Eighty-two site respondents answered survey questions on their attitudes regarding CSTS (Table 4). When asked if the CSTS is a “good way to assess cardiorespiratory readiness for discharge in at-risk newborns,” 39.2% of those who performed CSTS felt it was, 45.1% were unsure, and 25.7% felt it was not, as did 100% of the sites that did not perform routine CSTS (“no CSTS group”). Survey respondents in the no CSTS group did, however, recommend predischarge CSTS on certain infants, with half recommending testing infants with hypotonia and/or those with hemodynamically significant CHD and more than half recommending testing infants with airway malformations. Overall, the most common recommendations by survey respondents (n = 82) for performing CSTS included screening infants with hypotonia (82.9%; n = 68), airway malformations (78%; n = 64), hemodynamically significant CHD (63.4%; n = 52), and prematurity (61%; n = 50).

TABLE 4

Provider Attitudes Regarding CSTS in NBN Patients

Perform Routine CSTS (n = 74)Do Not Perform Routine CSTS (n = 8)P
Is the CSTS a good way to assess cardiorespiratory readiness for discharge in at-risk infants? n (%)   .0001 
 Yes 29 (39.2)  
 No 19 (25.7) 8 (100)  
 Unsure 26 (45.1)  
Under what birth GA should neonates be screened with CSTS before discharge? n (%)   <.0001 
 N/A (should not be considered) 8 (10.8) 5 (62.5)  
 <37 wk 47 (63.5)  
 <36 wk 8 (10.8)  
 <35 wk 7 (9.5) 1 (12.5)  
 <34 wk 3 (4) 1 (12.5)  
 <33 wk  
 <32 wk 1 (12.5)  
 All neonates should be tested 1 (1.4)  
Under what BW should neonates be screened with CSTS before discharge? n (%)   .0089 
 N/A (should not be considered) 13 (17.6) 5 (62.5)  
 <2500 g 39 (52.7)  
 <2000 g 14 (18.9) 2 (25)  
 <1500 g 2 (2.7) 1 (12.5)  
 <5 lb 1 (1.4)  
 Unsure 5 (6.8)  
Which infants should be screened with CSTS before discharge? n (%)    
 Hemodynamically significant CHD 48 (63.2) 4 (50) .4660 
 Hypotonia 64 (84.2) 4 (50) .0191 
 Hypertonia 7 (9.2) .3700 
 In utero opiate exposure 9 (11.8) .3030 
 Airway malformations 59 (77.6) 5 (62.5) .3392 
 Born at <37 wk GA 50 (65.8) .0003 
 Small for GA or in utero growth restriction 22 (29) .0765 
 All infants 1 (1.3) .7441 
 No infants 5 (6.6) 2 (25) .1312 
Which Spo2 and for what duration would clinically concern you enough to continue monitoring and potentially delay discharge in a 36-wk-old infant who is desaturating while supine? Median (IQR)    
 Spo2 89% (85%–90%) 88% (83%–89.5%) .3979 
 Duration, s 20 (15–21) 55 (30–60) .0014 
Perform Routine CSTS (n = 74)Do Not Perform Routine CSTS (n = 8)P
Is the CSTS a good way to assess cardiorespiratory readiness for discharge in at-risk infants? n (%)   .0001 
 Yes 29 (39.2)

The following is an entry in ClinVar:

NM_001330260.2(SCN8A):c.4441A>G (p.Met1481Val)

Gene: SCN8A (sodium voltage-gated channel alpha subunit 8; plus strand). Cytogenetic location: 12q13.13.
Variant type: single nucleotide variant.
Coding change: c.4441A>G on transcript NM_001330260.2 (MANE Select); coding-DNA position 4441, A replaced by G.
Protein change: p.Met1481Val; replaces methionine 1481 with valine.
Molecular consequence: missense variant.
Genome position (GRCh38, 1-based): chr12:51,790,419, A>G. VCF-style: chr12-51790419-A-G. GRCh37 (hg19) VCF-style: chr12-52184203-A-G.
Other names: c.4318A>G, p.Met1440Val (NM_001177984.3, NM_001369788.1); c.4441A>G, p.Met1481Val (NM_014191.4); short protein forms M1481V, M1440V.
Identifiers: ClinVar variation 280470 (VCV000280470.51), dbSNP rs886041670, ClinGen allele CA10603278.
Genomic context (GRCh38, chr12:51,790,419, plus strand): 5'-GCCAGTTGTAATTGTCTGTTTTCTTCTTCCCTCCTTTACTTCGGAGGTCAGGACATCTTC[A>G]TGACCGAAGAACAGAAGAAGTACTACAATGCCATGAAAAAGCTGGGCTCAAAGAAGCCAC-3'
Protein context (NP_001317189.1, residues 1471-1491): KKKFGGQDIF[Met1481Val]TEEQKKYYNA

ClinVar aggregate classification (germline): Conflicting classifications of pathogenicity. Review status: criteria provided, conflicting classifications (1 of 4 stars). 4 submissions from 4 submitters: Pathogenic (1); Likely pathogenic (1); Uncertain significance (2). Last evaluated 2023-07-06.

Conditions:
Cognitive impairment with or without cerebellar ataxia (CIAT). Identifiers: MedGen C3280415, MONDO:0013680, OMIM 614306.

No 19 (25.7) 8 (100)  
 Unsure 26 (45.1)  
Under what birth GA should neonates be screened with CSTS before discharge? n (%)   <.0001 
 N/A (should not be considered) 8 (10.8) 5 (62.5)  
 <37 wk 47 (63.5)  
 <36 wk 8 (10.8)  
 <35 wk 7 (9.5) 1 (12.5)  
 <34 wk 3 (4) 1 (12.5)  
 <33 wk  
 <32 wk 1 (12.5)  
 All neonates should be tested 1 (1.4)  
Under what BW should neonates be screened with CSTS before discharge? n (%)   .0089 
 N/A (should not be considered) 13 (17.6) 5 (62.5)  
 <2500 g 39 (52.7)  
 <2000 g 14 (18.9) 2 (25)  
 <1500 g 2 (2.7) 1 (12.5)  
 <5 lb 1 (1.4)  
 Unsure 5 (6.8)  
Which infants should be screened with CSTS before discharge? n (%)    
 Hemodynamically significant CHD 48 (63.2) 4 (50) .4660 
 Hypotonia 64 (84.2) 4 (50) .0191 
 Hypertonia 7 (9.2) .3700 
 In utero opiate exposure 9 (11.8) .3030 
 Airway malformations 59 (77.6) 5 (62.5) .3392 
 Born at <37 wk GA 50 (65.8) .0003 
 Small for GA or in utero growth restriction 22 (29) .0765 
 All infants 1 (1.3) .7441 
 No infants 5 (6.6) 2 (25) .1312 
Which Spo2 and for what duration would clinically concern you enough to continue monitoring and potentially delay discharge in a 36-wk-old infant who is desaturating while supine? Median (IQR)    
 Spo2 89% (85%–90%) 88% (83%–89.5%) .3979 
 Duration, s 20 (15–21) 55 (30–60) .0014 

N/A, not applicable.

Providers were asked, “At what Spo2 and for what duration would you become clinically concerned enough to continue monitoring and potentially delay discharge?” in the following scenario: “You are observing an otherwise healthy 36-week infant in the nursery who has their pulse ox on after undergoing a predischarge critical cyanotic heart disease screen. The infant is supine in a crib when you notice an oxygen desaturation.” There was no difference in the median Spo2 level between the respondents from programs that did versus those that did not perform routine CSTS (89% vs 88%, respectively; P = .4). Overall, the median duration of concern was 20 seconds (IQR 20–30) for the entire cohort.

We performed a national survey of NBNs via the BORN network to determine management strategies and potential variation in practice of the CSTS. We found that >90% of NBNs did perform a predischarge CSTS and that the vast majority follow AAP recommendations for screening all infants born prematurely and testing duration. As with previous studies in NICUs, we found wide variation in failure criteria cutoffs for Spo2 and heart rate. Most NBNs did repeat a CSTS after an initial failure, but timing of repeat testing varied. Although discharge in a car bed after CSTS failure was not common, we found that almost half of NBNs did not perform a similar period of observation in a car bed before discharge and that two-thirds of NBNs discharge infants in car beds with only PCP follow-up.